- About Us
- Local Savings
- Green Editions
- Legal Notices
- Weekly Ads
North Bend council extends building ban
NORTH BEND - In what has become a routine occurrence, the North Bend City Council extended for another six months a building moratorium within the city at its meeting Tuesday, April 16.
Council members unanimously approved the ordinance on its final reading with little discussion. North Bend has been subject to the moratorium since April 1999 because it lacks the water rights needed for new development.
There are some exemptions to the moratorium. They include those who hold current water and sewer certificates, some public facilities and vested projects, as well as businesses and houses within the Sallal Water Association service area.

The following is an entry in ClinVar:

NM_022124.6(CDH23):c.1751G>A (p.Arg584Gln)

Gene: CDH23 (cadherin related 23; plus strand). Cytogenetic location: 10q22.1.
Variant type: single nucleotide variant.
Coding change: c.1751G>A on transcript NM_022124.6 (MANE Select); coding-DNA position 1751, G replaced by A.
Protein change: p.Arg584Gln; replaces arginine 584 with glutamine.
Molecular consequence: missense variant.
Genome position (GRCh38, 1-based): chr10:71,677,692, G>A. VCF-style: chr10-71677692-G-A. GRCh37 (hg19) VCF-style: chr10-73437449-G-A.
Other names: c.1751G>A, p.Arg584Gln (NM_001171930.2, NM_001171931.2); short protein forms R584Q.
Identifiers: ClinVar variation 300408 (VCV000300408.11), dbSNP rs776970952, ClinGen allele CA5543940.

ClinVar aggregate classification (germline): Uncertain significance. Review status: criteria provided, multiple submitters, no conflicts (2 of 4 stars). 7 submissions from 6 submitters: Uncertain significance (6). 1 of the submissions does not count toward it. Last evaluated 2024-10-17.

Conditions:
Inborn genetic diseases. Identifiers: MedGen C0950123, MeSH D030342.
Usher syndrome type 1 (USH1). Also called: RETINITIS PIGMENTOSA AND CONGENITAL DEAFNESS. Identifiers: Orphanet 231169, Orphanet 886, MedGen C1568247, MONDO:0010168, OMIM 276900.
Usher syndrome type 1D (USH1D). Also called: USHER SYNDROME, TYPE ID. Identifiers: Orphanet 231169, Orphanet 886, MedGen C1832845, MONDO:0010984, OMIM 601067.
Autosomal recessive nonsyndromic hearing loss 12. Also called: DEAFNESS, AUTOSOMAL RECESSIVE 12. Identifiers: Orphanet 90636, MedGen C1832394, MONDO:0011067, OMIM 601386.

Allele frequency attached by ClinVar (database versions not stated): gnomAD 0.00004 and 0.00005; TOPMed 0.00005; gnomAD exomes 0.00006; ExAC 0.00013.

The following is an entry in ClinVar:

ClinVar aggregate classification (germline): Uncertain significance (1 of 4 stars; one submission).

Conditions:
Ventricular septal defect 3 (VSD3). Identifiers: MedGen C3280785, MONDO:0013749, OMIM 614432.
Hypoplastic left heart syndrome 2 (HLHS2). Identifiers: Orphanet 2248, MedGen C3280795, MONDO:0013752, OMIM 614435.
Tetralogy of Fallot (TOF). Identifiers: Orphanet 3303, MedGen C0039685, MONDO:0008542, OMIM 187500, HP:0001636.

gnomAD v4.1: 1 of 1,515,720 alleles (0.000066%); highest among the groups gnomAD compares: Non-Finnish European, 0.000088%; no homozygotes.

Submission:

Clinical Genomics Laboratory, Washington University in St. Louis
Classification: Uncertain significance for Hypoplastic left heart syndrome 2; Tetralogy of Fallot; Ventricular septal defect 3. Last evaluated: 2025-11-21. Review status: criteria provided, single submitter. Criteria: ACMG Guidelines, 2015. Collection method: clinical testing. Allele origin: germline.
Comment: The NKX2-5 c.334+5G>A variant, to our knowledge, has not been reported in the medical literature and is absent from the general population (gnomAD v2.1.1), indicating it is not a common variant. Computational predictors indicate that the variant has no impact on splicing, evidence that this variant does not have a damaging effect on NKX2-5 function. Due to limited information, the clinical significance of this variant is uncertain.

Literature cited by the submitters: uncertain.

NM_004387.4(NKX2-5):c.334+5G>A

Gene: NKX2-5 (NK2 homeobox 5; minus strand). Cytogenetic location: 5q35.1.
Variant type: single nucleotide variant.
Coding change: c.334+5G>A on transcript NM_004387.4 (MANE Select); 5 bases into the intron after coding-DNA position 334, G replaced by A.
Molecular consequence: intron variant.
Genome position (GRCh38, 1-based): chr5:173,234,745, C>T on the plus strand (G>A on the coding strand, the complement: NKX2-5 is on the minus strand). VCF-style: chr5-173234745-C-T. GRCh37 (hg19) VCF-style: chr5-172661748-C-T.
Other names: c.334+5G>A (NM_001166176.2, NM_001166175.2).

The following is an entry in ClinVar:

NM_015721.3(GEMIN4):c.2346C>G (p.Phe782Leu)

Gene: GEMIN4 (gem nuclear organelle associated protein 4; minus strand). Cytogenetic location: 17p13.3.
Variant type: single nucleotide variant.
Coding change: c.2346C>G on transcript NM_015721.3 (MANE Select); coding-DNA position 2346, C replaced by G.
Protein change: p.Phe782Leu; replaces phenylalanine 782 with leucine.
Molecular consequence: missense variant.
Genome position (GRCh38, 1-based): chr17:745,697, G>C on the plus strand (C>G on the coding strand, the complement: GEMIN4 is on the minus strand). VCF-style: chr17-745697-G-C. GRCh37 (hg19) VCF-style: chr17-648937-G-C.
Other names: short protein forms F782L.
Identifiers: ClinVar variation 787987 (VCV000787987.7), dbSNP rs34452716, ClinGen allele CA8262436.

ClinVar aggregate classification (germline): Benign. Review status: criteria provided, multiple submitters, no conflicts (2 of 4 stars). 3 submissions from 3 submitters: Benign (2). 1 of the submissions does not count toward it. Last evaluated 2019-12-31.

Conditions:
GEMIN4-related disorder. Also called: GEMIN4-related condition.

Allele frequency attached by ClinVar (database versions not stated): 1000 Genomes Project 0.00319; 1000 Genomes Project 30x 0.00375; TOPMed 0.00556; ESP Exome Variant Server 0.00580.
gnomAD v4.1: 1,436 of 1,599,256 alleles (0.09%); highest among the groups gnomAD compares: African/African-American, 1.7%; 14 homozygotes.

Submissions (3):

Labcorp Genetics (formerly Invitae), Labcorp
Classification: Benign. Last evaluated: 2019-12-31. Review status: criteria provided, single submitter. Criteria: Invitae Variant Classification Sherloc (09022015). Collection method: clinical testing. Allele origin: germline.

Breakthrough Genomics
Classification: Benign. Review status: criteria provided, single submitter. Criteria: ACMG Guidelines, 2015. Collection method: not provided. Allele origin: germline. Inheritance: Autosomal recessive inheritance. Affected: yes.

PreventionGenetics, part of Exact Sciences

There is a restriction for Sallal users, however. Existing businesses and houses within the service area cannot obtain more water from the association than what they already use.
North Bend is currently working with the Department of Ecology to acquire more water rights, which would allow the city to lift the moratorium. It has a plan that includes using a well that has been ready since 1995 to draw water from an underlying aquifer. A second pump would take water from the aquifer and divert it to the Snoqualmie River during low flows.
In other business, the council approved a resolution that would allow the city to apply for a $1.2 million grant from the state Interagency Committee for Outdoor Recreation. The grant would help reimburse North Bend for the money the city spent on buying a portion of the Tollgate Farm property.
Last October, the City Council approved issuing $1.6 million in councilmanic bonds to help acquire the "central meadow" portion of the 410-acre farm.